Mon, Jul 19, 2004 - Page 7 News List

Bolivians go to the polls for key gas referendum

NATIONAL RESOURCE There were five questions on the ballot, including whether to export the gas reserves

AP , LA PAZ, BOLIVIA

Bolivian President Carlos Mesa gestures during a meeting with the press on Saturday in La Paz. Mesa said that he was sure that more than half of the citizens elegible to vote would cast ballots in yesterday's referendum.

PHOTO: EPA

Bolivians headed to the polls yesterday for a referendum that the president hopes will give the impoverished South American nation guidance on what to do with its immense natural gas reserves.

Despite protests by some 200 highland Indians, who burned tires and strewed rocks along main roads outside of the capital on Friday and Saturday, there was a general calm nationwide on the eve of the referendum as stores and transit operated normally.

President Carlos Mesa shrugged off the protests in El Alto, a city of 800,000 on the high plains above the capital, as "minuscule radical groups," during a news conference on Saturday.

He also rejected suggestions that he step down if the referendum, mandatory for Bolivia's 4.4 million registered voters, fails to heal social wounds.

The referendum comes nine months after a popular revolt ousted former president Gonzalo Sanchez de Lozada for planning to export liquefied natural gas to Mexico and California.

Bolivia's constitution lifted Mesa from the vice presidency to serve out the remainder of Sanchez de Lozada's term through 2007. Mesa immediately offered the

referendum.

Valued at more than US$70 billion, the gas fields in this landlocked country are South America's richest after those in Venezuela.

The gas ought to be an economic watershed for Bolivia, one of the poorest nations on the continent, with one of the continent's highest proportions of Indians -- some 55 percent of the nation's 8.7 million people.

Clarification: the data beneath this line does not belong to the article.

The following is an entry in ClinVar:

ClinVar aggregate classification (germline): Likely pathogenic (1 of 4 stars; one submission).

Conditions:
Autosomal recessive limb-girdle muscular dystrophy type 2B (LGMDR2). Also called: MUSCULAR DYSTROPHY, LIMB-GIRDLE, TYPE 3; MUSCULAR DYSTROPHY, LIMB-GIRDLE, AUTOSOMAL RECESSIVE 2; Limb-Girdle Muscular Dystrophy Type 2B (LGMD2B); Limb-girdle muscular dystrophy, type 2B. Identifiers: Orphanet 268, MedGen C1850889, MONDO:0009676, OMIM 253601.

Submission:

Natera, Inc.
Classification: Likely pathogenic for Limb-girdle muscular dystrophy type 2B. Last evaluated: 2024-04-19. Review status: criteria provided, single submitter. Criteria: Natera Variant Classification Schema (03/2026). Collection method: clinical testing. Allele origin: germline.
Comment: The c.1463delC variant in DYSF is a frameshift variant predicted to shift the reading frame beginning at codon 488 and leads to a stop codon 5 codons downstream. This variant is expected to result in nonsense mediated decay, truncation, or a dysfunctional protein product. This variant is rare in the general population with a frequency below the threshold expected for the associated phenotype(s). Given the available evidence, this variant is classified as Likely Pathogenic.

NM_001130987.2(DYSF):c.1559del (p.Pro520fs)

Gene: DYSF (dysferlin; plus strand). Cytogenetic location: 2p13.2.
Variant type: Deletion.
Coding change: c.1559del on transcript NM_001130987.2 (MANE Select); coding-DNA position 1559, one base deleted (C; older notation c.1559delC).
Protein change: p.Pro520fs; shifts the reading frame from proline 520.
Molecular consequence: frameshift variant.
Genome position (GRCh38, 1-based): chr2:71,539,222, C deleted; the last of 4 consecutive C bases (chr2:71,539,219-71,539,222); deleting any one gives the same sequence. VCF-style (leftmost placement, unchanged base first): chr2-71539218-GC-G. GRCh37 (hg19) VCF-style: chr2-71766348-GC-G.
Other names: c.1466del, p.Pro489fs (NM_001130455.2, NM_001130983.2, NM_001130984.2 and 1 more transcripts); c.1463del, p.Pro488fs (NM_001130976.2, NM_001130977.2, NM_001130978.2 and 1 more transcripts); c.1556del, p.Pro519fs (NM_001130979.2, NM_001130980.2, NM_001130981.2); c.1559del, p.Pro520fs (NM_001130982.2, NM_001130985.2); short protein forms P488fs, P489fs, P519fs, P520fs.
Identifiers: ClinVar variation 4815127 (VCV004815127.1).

Lured by privatization of the industry, some 20 foreign companies have invested US$3.5 billion in exploration, discovering some 1.56 trillion meters3 of gas. That's enough by some estimates to cover Bolivia's needs for a thousand years and raise incomes in a nation where two-thirds of the population make less than US$2 a day.

But the reserves have split the nation, with Andean Indians in the western highlands at odds with business leaders of European descent in the eastern and southern lowlands. In the east and southeast, home to the gas reserves, business leaders are set on exportation and have threatened to secede from the less developed highlands.

Indigenous and labor leaders in the west want the entire gas industry nationalized -- an option Mesa left off the ballot.

"We totally reject this crooked referendum," said 60-year-old Luis Sanchez, standing in a brown felt fedora, sweater and slacks in El Alto on Saturday.

The ballot asks Bolivians five questions, among them whether the gas should be exported. It also asks whether Bolivia should use the gas reserves to negotiate for access to the Pacific coast lost during its 1879 to 1884 war with Chile.

Political analysts say the real test for Mesa will come in about six months. By then the Congress will have had time to start drafting legislation based on the outcome of yesterday's vote.

"One of the problems is that Bolivia is already exporting gas to Brazil and Argentina," said Fernando Molina, editor of weekly political newspaper Pulso.

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